Kela will usually pay the amount charged on a bill to you up front, so that you can pay the bill yourself. You can also ask Kela to pay a bill directly for example to the electric company or an insurance company. If you want Kela to pay a bill on your behalf, write Maksetaan laskuttajalle on each bill you want Kela to pay.

Kela will pay the bill only if the amount of social assistance granted to you is enough to cover the bill. Check the decision you get to make sure that all of the bills you asked to be paid directly have been paid.

The easiest way to send your invoices to Kela is to use Kela’s e-service. Please note that our e-service is only available in Finnish and Swedish. Documents photographed with a mobile phone are accepted if the pictures are clear and legible. Read more.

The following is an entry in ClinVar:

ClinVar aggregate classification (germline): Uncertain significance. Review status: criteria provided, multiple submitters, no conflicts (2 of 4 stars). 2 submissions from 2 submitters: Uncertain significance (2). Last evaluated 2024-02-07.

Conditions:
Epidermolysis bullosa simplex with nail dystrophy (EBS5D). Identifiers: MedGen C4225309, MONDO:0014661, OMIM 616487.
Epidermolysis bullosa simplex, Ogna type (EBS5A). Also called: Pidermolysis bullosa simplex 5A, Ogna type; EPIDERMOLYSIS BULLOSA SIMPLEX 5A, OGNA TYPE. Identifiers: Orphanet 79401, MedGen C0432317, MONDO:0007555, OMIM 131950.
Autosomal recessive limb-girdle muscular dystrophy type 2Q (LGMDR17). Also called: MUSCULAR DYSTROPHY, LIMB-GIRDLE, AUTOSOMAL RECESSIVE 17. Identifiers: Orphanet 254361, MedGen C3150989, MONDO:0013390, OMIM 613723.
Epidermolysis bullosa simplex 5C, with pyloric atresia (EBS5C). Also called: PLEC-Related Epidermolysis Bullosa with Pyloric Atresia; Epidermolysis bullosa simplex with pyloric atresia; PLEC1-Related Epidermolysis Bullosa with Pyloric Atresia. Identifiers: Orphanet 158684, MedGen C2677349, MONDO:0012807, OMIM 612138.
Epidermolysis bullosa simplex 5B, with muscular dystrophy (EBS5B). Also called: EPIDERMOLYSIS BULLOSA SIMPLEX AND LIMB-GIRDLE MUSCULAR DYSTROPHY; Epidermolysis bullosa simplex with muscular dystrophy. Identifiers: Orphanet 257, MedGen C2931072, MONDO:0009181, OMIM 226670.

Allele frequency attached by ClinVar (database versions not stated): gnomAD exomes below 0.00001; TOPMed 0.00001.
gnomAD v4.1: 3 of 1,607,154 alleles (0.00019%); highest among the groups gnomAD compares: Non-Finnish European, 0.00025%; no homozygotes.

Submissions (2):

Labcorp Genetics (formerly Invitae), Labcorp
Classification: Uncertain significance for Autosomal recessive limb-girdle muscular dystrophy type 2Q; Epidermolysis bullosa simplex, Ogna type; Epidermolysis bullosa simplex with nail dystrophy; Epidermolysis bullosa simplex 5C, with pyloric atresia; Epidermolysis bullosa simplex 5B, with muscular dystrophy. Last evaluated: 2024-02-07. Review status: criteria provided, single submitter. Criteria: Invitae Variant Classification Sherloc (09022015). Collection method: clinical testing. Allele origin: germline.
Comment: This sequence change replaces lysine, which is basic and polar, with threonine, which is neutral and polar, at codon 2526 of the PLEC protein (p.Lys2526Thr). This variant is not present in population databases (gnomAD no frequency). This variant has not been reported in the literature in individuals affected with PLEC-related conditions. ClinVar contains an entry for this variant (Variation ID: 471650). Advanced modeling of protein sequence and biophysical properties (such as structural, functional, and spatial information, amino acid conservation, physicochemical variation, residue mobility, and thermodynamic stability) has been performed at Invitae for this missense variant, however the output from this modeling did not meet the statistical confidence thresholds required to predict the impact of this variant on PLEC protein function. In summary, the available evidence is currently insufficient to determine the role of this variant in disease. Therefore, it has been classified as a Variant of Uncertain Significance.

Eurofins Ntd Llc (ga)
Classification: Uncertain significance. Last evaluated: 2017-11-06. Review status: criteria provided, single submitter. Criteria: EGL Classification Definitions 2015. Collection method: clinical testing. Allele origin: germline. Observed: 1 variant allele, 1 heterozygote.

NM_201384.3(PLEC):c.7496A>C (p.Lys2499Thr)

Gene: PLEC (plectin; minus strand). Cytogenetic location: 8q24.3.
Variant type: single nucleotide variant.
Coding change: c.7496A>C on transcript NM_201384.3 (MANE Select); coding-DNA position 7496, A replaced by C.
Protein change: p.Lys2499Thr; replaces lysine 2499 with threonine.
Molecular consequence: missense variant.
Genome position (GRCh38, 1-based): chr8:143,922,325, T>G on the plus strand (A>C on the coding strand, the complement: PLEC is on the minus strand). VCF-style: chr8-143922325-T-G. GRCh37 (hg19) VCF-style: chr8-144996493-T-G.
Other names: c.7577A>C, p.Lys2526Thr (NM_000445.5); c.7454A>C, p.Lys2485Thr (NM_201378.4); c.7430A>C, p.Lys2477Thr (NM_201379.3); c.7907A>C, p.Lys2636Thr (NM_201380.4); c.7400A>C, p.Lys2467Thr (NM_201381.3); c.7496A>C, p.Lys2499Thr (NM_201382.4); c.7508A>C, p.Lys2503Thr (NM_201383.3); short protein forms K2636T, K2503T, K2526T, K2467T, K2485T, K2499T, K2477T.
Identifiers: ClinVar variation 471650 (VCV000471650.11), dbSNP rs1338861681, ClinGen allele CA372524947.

After submitting an application for basic social assistance to Kela, you receive a decision within 7 working days. This assumes that you include all necessary documentation with your application. If your application is incomplete, Kela will contact you and ask you to supply the necessary additional documents.

Kela usually pays the basic social assistance on the first business day of the month. It is recommended that you apply for social assistance about two weeks before the beginning of the month for which it is to be paid. That way the payment will reach your account immediately on the first business day of the month. If you are granted social assistance but it is too late to pay it to you on the regular payment date, the payment is made at the same time with the decision to grant you social assistance. The payment is paid into your bank account within 2 business days.